• Interactive activities: learning that involves sharing, connecting with others, and talking about what children are hearing, seeing, and doing
  • Music: impromptu, scheduled sing-alongs, and experiences that expose children to interesting lyrics and different kinds of instruments and melodies
  • Art: for example, sculpting (with playdough or wet sand), making collages from various kinds of materials, creating chalk drawings, appreciating art created by others
  • Drama: puppet shows, improvisation, children’s theater
  • Understanding the every-day: groceries, clothing, hardware, pharmacy—including chatting about where things come from, how they’re made, who might use them, what they’re used for nature or mystery boxes—filled with items to investigate and feel (pine cones, bamboo, seaweed, pebbles, wood chips, etc.) for multisensory learning,
  • Walks: in nearby neighbourhoods, talking about sounds and sights such as building designs and human activity—or in local parks exploring and chatting about nature and age-appropriate details of plant and animal life
  • Food fun: appreciating the tastes, and variety of what there is to eat, and enjoying it together (and cleaning up, too)
  • Categorizing and sorting activities: with many possibilities including shapes, colours, puzzles, and pictures
  • Sports activities: both watching and participating
  • Unstructured playtime: lots!” Joanne Foster, educational specialist, and co-author (with Dona Matthews) of Beyond Intelligence, Secrets for Raising Happily Productive Kids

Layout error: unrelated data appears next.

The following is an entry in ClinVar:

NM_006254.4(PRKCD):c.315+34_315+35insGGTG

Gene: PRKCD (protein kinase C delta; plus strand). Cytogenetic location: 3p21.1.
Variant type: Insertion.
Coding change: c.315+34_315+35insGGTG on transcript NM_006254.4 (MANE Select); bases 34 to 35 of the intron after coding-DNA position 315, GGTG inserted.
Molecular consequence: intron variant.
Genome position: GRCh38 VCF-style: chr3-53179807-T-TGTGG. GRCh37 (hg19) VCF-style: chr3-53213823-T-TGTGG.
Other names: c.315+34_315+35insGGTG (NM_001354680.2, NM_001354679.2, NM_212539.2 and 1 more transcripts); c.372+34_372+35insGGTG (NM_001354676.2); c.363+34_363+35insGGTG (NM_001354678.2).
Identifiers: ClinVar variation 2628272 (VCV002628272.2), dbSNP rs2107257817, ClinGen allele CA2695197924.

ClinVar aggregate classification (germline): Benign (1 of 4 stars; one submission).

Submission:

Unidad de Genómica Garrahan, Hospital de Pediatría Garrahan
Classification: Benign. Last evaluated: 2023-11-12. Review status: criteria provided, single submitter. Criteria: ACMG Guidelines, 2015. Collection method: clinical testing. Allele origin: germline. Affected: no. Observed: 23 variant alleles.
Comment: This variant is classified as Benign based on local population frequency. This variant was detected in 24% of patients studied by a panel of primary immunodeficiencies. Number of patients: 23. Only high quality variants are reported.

Letters and sounds: Kids will learn to recognize and name all 26 uppercase letter and lowercase letters (lowercase letters are harder to learn at this age). They will recognize their own first name and be able to print it, along with other letters and meaningful words like ‘mom,’ ‘dad,’ and ‘love.’ Numbers and counting: Teachers will help kids learn to recognize and identify the numbers 1 through 10 and correctly count 10 or more objects. Learning what numerals 0 to 9 look like and being able to name them correctly is one of the first math skills preschoolers learn.

Cutting and drawing: Before entering kindergarten, children should be able to cut with scissors. As they develop better hand-eye coordination and fine motor skills, they will start drawing and colouring beyond just scribbles and will learn to use pencils, paint brushes, and glue. Socializing and sharing: Developing important social skills is necessary before starting kindergarten; preschoolers will learn how to share and cooperate, work together and take turns, participate in group activities, follow simple directions, and communicate wants and needs.”  Lee Venditti, director of J. Addison, a Montessori school in Markham, Ontario